As a registered dietitian, many people are interested in what foods I eat, and just as often, what would never land on my plate. All foods fit, I say to them, and to my patients. Anything in moderation. But truth be told, there are foods that—barring a deserted-island situation—I wouldn't touch. White bread, Spam, sugary breakfast cereals, soda, cheese doodles, and Doritos: Not for me. I avoid foods that offer very limited, if any, nutritional benefit. While I have a few exceptions, at this point, those kinds of foods don't even taste good to me.
Karen Ansel, MS, RD, CDN, spokesperson for the Academy of Nutrition and Dietetics and coauthor of The Calendar Diet: A Month by Month Guide to Losing Weight While Living Your Life
"As for what I wouldn't eat: hot dogs, without a doubt. Even if they're nitrate-free, they're still made up of too many parts and pieces, which is just unnatural."
Patricia Bannan, MS, RD, author of Eat Right When Time is Tight
"Sugary soda. Not only does it taste overly-sweet, it's such a waste of calories. A 12-ounce can of soda has almost 40 grams of sugar, and research shows excess sugar can lead to excess pounds and a myriad of health issues. If you do love a soda, limit it to once or twice a month, and get used to other options like citrus-infused water or non-sugared iced tea."
Elisa Zied, MS, RD, CDN, author of Nutrition at Your Fingertips and fellow Eat + Run blogger
"I would not eat brains, frog legs, or bugs. Otherwise, no foods are off limits, as I think all foods can fit into a healthful and balanced diet. And when I want something that I don't think of as healthy—like a hot dog, pastrami, French fries, Doritos, or a Hostess cupcake—I have it, but keep the portion small."
Jackie Newgent, RD, culinary nutritionist and author of 1,000 Low-Calorie Recipes
"I won't eat anything that's neon! Basically, if a food or beverage is a color that you can't find in nature—like electric blue or glow-in-the-dark orange—I won't go near it. It's one indicator of an artificial ingredient. I always keep it real."
Dawn Jackson Blatner, RD, author of The Flexitarian Diet
"Spray butter, whipped topping, and other similar 'diet foods.' My food philosophy is to eat real food with simple ingredient lists. I'd rather enjoy my food with smart amounts of real butter, oil, sea salt, or whipped cream rather than artificial flavors and chemicals."
Bonnie Taub-Dix, MA, RD, CDN, author of Read It Before You Eat It and fellow Eat + Run blogger
"I don't like to eat anything that looks like it did when it was alive! Whether it's a cornish hen or a whole fish, I'd rather not see my food in that 'whole' state. I was a strict vegetarian for years, not eating any meat, fish, or poultry, and although I slowly added some of those foods back into my diet, certain animal products are still tough for me to swallow."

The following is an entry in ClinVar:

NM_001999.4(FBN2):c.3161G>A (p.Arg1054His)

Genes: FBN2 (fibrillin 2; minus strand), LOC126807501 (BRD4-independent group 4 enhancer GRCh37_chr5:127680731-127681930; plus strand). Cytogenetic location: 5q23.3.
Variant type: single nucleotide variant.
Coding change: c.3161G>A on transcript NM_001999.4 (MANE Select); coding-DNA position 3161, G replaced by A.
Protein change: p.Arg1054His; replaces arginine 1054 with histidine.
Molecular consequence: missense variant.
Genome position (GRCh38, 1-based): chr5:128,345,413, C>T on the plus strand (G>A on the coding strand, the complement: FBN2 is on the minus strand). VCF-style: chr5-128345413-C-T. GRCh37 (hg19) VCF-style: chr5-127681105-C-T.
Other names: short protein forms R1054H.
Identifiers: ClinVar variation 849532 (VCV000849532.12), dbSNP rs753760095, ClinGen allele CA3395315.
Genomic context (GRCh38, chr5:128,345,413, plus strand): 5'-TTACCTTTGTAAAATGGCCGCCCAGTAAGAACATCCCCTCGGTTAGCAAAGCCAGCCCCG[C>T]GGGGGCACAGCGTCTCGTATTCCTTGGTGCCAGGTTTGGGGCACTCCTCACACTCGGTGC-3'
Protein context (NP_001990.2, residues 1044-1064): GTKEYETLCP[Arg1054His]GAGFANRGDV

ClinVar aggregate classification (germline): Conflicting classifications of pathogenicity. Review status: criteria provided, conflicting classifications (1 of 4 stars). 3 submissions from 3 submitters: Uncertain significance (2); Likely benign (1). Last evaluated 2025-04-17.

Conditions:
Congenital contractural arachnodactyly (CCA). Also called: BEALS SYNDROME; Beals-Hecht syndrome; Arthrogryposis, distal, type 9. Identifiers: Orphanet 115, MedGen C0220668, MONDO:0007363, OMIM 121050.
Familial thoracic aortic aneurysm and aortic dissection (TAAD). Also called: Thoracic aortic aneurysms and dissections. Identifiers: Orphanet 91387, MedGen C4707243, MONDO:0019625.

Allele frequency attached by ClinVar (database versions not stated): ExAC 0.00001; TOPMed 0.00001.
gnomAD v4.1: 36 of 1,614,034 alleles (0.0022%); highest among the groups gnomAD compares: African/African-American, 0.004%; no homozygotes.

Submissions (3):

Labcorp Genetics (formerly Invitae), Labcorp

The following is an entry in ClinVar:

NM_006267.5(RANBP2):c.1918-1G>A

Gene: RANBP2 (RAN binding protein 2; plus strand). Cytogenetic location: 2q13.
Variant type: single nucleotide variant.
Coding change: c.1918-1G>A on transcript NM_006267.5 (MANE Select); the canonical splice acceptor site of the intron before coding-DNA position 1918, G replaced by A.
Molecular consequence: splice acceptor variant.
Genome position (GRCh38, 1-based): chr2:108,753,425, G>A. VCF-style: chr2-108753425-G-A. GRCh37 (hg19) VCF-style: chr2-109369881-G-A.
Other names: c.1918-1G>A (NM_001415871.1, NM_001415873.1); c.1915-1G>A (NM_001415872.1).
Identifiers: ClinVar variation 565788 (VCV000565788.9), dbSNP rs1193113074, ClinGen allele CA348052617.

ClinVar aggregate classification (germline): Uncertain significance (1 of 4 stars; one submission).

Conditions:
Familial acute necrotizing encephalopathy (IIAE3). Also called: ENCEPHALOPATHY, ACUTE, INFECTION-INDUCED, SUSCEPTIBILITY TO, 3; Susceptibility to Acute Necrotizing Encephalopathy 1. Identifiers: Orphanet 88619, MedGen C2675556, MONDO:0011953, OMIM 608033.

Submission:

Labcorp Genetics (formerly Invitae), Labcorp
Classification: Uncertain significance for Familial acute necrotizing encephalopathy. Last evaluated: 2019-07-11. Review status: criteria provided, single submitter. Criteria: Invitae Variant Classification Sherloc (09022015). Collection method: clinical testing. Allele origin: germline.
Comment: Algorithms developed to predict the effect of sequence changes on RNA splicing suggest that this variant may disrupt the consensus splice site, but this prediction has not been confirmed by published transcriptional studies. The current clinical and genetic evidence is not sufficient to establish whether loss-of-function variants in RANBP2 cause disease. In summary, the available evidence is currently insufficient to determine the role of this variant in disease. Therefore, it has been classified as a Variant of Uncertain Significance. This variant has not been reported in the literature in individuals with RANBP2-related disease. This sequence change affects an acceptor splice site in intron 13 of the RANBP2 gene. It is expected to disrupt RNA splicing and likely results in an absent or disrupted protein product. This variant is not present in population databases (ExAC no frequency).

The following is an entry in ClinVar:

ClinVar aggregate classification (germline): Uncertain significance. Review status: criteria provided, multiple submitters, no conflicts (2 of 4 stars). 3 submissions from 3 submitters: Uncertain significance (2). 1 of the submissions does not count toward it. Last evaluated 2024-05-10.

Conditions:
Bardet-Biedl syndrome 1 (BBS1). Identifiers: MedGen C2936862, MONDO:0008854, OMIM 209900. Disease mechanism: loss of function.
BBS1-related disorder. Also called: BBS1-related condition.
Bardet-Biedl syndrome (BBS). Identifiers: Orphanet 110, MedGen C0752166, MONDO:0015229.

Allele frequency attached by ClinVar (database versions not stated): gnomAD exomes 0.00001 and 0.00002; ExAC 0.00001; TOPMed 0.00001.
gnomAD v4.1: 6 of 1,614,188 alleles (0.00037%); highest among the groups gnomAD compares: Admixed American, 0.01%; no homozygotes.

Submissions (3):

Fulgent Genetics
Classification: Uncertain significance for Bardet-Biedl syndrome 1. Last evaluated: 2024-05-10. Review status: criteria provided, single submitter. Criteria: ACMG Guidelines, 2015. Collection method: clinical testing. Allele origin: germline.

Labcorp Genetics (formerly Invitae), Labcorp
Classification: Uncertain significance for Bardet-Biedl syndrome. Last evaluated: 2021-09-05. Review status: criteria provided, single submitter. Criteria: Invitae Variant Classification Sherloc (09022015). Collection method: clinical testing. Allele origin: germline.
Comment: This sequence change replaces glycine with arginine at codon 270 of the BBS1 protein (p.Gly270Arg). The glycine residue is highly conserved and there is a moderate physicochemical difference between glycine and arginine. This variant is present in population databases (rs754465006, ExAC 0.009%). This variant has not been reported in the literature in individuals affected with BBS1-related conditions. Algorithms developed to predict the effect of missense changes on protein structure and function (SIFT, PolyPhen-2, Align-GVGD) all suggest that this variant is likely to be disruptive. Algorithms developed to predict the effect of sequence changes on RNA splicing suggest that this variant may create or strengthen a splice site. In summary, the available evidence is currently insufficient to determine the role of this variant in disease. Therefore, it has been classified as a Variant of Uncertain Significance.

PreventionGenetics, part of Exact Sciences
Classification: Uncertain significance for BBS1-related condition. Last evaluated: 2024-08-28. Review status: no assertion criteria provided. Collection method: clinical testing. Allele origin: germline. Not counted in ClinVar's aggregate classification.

Cynthia Sass, MPH, RD, author of S.A.S.S! Yourself Slim: Conquer Cravings, Drop Pounds and Lose Inches
"Diet soda. It doesn't offer any nutrients, and my rule of thumb is: If it's artificial, it's not going into my body. Also, some research has linked diet soda consumption to an increased risk of stroke, heart attack, and depression. Plus, one analysis found that, on average, diet soda drinkers weigh more than regular soda drinkers."
Rachel Begun, MS, RD, spokesperson for The Academy of Nutrition and Dietetics
"I avoid all foods that contain hydrogenated oils. There is absolutely no need for them in our diet, and nowadays, it's easy to find foods that don't contain them."
Andrea N. Giancoli, MPH, RD, spokesperson for The Academy of Nutrition and Dietetics
"By preference, I'm mostly vegetarian. I wouldn't eat bacon, hot dogs, chicken, hamburgers, steak, soup made with animal broth, or anything cooked in lard."
[See Best Plant-Based Diets]
The consensus? Most of us focus on a "clean" diet. We like to know where our foods came from and to be able to pronounce all the ingredients on the label—if there even is a label. Even if there are foods my friends and I wouldn't eat, we try focusing more on what we should eat. By directing our choices toward the positive, maybe by default, we'll eat less of the negative.
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Keri Gans, MS, RD, CDN, is a registered dietitian, media personality, spokesperson, and author of The Small Change Diet. Gans's expert nutrition advice has been featured in Glamour, Fitness, Health, Self and Shape, and on national television and radio, including The Dr. Oz Show, Good Morning America, ABC News, Primetime, and Sirius/XM Dr. Radio.